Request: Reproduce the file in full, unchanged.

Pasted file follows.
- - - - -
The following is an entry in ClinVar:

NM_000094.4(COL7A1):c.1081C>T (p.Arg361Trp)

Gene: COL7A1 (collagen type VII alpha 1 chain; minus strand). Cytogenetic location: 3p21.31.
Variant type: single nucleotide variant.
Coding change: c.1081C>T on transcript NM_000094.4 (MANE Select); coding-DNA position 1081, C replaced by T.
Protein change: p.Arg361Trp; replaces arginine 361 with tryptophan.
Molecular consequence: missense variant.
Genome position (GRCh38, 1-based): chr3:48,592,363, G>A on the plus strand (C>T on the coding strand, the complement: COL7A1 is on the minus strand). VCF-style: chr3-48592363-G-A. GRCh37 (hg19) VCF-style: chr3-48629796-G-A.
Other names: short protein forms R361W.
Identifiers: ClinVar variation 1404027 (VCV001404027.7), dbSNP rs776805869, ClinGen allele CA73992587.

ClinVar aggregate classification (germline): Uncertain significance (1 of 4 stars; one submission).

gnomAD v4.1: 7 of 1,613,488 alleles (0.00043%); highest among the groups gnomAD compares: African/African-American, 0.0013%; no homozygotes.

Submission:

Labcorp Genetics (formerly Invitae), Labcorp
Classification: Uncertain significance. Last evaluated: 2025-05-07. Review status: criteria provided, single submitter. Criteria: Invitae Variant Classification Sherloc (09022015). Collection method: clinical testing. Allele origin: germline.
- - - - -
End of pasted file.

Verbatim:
The following is an entry in ClinVar:

NM_000094.4(COL7A1):c.1081C>T (p.Arg361Trp)

Gene: COL7A1 (collagen type VII alpha 1 chain; minus strand). Cytogenetic location: 3p21.31.
Variant type: single nucleotide variant.
Coding change: c.1081C>T on transcript NM_000094.4 (MANE Select); coding-DNA position 1081, C replaced by T.
Protein change: p.Arg361Trp; replaces arginine 361 with tryptophan.
Molecular consequence: missense variant.
Genome position (GRCh38, 1-based): chr3:48,592,363, G>A on the plus strand (C>T on the coding strand, the complement: COL7A1 is on the minus strand). VCF-style: chr3-48592363-G-A. GRCh37 (hg19) VCF-style: chr3-48629796-G-A.
Other names: short protein forms R361W.
Identifiers: ClinVar variation 1404027 (VCV001404027.7), dbSNP rs776805869, ClinGen allele CA73992587.

ClinVar aggregate classification (germline): Uncertain significance (1 of 4 stars; one submission).

gnomAD v4.1: 7 of 1,613,488 alleles (0.00043%); highest among the groups gnomAD compares: African/African-American, 0.0013%; no homozygotes.

Submission:

Labcorp Genetics (formerly Invitae), Labcorp
Classification: Uncertain significance. Last evaluated: 2025-05-07. Review status: criteria provided, single submitter. Criteria: Invitae Variant Classification Sherloc (09022015). Collection method: clinical testing. Allele origin: germline.